$\lim_{n\rightarrow\infty}\frac{p_{n+1}-p}{p_n-p}=\lambda\neq 0$

So when n is large enough:

$\frac{p_{n+1}-p}{p_n-p}\approx\frac{p_{n+2}-p}{p_{n+1}-p}\\ p\approx p_n-\frac{(p_{n+1}-p_n)^2}{p_{n+2}-2p_{n+1}+p_n}$

Aitken’s $\Delta^2$ method is to define a new sequence:

$q_n=p_n-\frac{(p_{n+1}-p_n)^2}{p_{n+2}-2p_{n+1}+p_n}$

$\{q_n\}^\infty_{n}$ will converge to $p$ more rapidly than $\{p_n\}$

Definition: The forward difference $\Delta p_n$ of a sequence $\{p_n\}^\infty_n$ is defined by:

$\Delta p_n=p_{n+1}-p_n$

So $q_n=p_n-\frac{(\Delta p_n)^2}{\Delta^2p_n}$.

Theorem: $\lim_{n\rightarrow\infty}\frac{q_n-p}{p_n-p}=0$, so $q_n$ converges faster than $p_n$.

## # Steffensen’s Method (Aitken’s Method for fixed point iteration)

Repeat:

$\begin{cases}p_0\\p_1=g(p_0)\\p_2=g(p_1)\\p_3=p_0-\frac{(\Delta p_0)^2}{\Delta^2p_0}\end{cases} \begin{cases}p_3\\p_4=g(p_3)\\p_5=g(p_4)\\p_6=p_3-\frac{(\Delta p_3)^2}{\Delta^2p_3}\end{cases} \begin{cases}p_6\\p_7=g(p_6)\\p_8=g(p_7)\\p_9=p_6-\frac{(\Delta p_6)^2}{\Delta^2p_6}\end{cases}......$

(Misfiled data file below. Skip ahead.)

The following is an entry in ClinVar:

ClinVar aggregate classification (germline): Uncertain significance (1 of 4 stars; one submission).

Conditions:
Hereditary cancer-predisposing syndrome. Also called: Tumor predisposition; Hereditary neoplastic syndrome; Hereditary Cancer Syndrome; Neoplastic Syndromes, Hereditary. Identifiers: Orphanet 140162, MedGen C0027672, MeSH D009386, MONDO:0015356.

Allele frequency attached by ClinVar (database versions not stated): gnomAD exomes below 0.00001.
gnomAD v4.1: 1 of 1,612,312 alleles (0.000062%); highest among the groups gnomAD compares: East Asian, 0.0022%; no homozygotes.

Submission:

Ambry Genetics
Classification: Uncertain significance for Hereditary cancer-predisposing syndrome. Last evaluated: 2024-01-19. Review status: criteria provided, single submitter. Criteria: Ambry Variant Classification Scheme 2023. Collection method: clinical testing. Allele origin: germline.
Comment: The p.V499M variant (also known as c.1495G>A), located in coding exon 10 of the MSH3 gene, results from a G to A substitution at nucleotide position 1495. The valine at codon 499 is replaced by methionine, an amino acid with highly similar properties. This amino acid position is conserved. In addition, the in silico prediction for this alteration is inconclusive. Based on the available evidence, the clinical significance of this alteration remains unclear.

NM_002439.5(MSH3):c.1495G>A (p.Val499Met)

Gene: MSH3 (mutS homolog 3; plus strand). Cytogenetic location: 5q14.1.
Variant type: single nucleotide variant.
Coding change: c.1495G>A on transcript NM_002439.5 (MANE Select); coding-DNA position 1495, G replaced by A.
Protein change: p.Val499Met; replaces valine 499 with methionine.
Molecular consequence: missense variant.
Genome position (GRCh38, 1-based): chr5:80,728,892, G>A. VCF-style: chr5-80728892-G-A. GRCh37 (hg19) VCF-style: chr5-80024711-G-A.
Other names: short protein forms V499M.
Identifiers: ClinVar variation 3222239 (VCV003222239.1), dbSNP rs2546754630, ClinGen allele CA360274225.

Theorem: If $g'(p)\neq 1$, and there exists a $\delta>0$ such that $g\in C^3[p-\delta,p+\delta]$, then Steffensen’s method gives a quadratic ($\alpha=2$) convergence for any $p_0\in[p-\delta,p+\delta]$.

## # Zeros of Polynomials and Muller’s Method

Find the root of given polynomial:

$f(x)=x^n+a_1x^{n-1}+...+a_{n-1}x+a_n$

initially we have three points: $(x_0,f(x_0)),(x_1,f(x_1)),(x_2,f(x_2))$, then we draw a parabola across the three points:

There are two meeting points of x-axis and the parabola, we choose the one which is closer to $x_2$ as $x_3$, and repeat the iteration to draw parabola across $(x_1,f(x_1)),(x_2,f(x_2)),(x_3,f(x_3))$.

When $|x_{n+1}-x_n|<\varepsilon$, the iteration terminates. and we’ve found the root.